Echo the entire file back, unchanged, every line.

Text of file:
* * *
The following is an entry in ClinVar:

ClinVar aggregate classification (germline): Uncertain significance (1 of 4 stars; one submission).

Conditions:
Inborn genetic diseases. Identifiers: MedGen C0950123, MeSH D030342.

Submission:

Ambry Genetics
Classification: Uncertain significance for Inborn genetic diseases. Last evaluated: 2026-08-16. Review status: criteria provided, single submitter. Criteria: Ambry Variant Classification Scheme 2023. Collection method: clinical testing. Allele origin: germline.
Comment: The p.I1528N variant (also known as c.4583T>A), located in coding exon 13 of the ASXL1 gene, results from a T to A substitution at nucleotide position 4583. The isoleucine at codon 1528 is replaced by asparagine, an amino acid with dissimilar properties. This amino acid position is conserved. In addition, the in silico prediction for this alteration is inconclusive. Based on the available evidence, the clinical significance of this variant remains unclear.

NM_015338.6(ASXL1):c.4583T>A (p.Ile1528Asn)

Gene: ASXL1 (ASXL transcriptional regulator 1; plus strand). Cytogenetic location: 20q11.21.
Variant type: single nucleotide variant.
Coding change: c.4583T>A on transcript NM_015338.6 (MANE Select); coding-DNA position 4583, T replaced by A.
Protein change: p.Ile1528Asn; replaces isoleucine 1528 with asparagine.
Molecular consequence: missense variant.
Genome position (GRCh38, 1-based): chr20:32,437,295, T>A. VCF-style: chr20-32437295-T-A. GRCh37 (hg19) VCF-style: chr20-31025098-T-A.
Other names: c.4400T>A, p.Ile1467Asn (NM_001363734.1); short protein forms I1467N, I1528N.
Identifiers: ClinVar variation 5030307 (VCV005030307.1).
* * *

The following is an entry in ClinVar:

ClinVar aggregate classification (germline): Uncertain significance (1 of 4 stars; one submission).

Conditions:
Inborn genetic diseases. Identifiers: MedGen C0950123, MeSH D030342.

Submission:

Ambry Genetics
Classification: Uncertain significance for Inborn genetic diseases. Last evaluated: 2026-08-16. Review status: criteria provided, single submitter. Criteria: Ambry Variant Classification Scheme 2023. Collection method: clinical testing. Allele origin: germline.
Comment: The p.I1528N variant (also known as c.4583T>A), located in coding exon 13 of the ASXL1 gene, results from a T to A substitution at nucleotide position 4583. The isoleucine at codon 1528 is replaced by asparagine, an amino acid with dissimilar properties. This amino acid position is conserved. In addition, the in silico prediction for this alteration is inconclusive. Based on the available evidence, the clinical significance of this variant remains unclear.

NM_015338.6(ASXL1):c.4583T>A (p.Ile1528Asn)

Gene: ASXL1 (ASXL transcriptional regulator 1; plus strand). Cytogenetic location: 20q11.21.
Variant type: single nucleotide variant.
Coding change: c.4583T>A on transcript NM_015338.6 (MANE Select); coding-DNA position 4583, T replaced by A.
Protein change: p.Ile1528Asn; replaces isoleucine 1528 with asparagine.
Molecular consequence: missense variant.
Genome position (GRCh38, 1-based): chr20:32,437,295, T>A. VCF-style: chr20-32437295-T-A. GRCh37 (hg19) VCF-style: chr20-31025098-T-A.
Other names: c.4400T>A, p.Ile1467Asn (NM_001363734.1); short protein forms I1467N, I1528N.
Identifiers: ClinVar variation 5030307 (VCV005030307.1).